US hasn't been able to curb IS global reach: CIA director
CIA has not been able to uncover any direct link between the Orlando shooter and a foreign terrorist organisation.
Washington: The US battle against the Islamic State has not yet curbed the group's global reach and as pressure mounts on the extremists in Iraq and Syria, they are expected to plot more attacks on the West and incite violence by lone wolves, CIA Director John Brennan has told Congress.
In a rare open hearing, Brennan gave the Senate intelligence committee an update on the threat from Islamic extremists and shared his views on a myriad of other topics, including encryption, Russia and Syria.
Brennan said yesterday ISIS (also known as ISIL and IS) has worked to build an apparatus to direct and inspire attacks against its foreign enemies, as in the recent attacks in Paris and Brussels ones the CIA believes were directed by the top IS leaders.
"ISIL has a large cadre of Western fighters who could potentially serve as operatives for attacks in the West," Brennan said, using a different acronym for the group.
"Furthermore, as we have seen in Orlando, San Bernardino and elsewhere, ISIL is attempting to inspire attacks by sympathisers who have no direct links to the group."
Brennan said the CIA has not been able to uncover any direct link between the Orlando shooter and a foreign terrorist organisation.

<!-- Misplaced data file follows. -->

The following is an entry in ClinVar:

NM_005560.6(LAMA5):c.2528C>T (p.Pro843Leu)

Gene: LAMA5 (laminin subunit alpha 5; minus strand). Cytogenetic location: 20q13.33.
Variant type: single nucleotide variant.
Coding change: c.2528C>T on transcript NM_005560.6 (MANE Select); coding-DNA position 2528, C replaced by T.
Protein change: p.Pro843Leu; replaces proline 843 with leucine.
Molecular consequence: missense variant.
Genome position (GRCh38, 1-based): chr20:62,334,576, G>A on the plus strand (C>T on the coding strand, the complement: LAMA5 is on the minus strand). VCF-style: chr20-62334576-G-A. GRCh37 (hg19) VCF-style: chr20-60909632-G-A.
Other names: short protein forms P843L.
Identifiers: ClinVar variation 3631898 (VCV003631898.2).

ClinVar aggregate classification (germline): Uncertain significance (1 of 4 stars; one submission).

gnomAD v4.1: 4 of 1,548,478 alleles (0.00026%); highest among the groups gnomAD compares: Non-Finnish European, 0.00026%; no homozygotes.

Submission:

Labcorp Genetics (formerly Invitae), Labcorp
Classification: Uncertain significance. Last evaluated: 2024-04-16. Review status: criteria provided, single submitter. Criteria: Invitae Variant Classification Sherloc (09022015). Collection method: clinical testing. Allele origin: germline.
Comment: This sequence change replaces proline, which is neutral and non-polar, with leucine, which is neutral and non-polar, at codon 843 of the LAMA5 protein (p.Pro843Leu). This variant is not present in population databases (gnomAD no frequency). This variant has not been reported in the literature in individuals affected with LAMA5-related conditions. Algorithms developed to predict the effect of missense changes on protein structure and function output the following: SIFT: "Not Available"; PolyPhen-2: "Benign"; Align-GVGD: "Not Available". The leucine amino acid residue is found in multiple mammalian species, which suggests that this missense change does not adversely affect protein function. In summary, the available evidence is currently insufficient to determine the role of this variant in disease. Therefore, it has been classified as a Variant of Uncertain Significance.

He said the US-led coalition has killed IS leaders, forced the group to surrender large swaths of territory in Iraq and Syria and that fewer fighters are traveling to Syria and others have defected.
While the group's ability to raise money has been thwarted, it still generates at least tens of millions of dollars every month, mostly from taxation and sales of crude oil on black markets in Syria and Iraq.
"Unfortunately, despite all our progress against ISIL on the battlefield and in the financial realm, our efforts have not reduced the group's terrorism capability and global reach," he said.
He said IS is slowly cultivating its branches into an interconnected global network and that the number of IS fighters now far exceeds what al-Qaida had at its peak.
The CIA estimates there are 18,000 to 22,000 IS fighters in Syria and Iraq down from about 33,000 last year. The branch in Libya, with between 5,000 and 8,000 fighters, is the most advanced and most dangerous, but IS is trying to increase its influence in Africa, Brennan said.
He said Boko Haram is now the IS branch in West Africa and has several thousand fighters. Brennan described the IS branch in the Sinai as the most active and capable terrorist group in Egypt, attacking Egyptian military and government targets as well as foreigners and tourists, such as in the downing of a Russian passenger jet last October.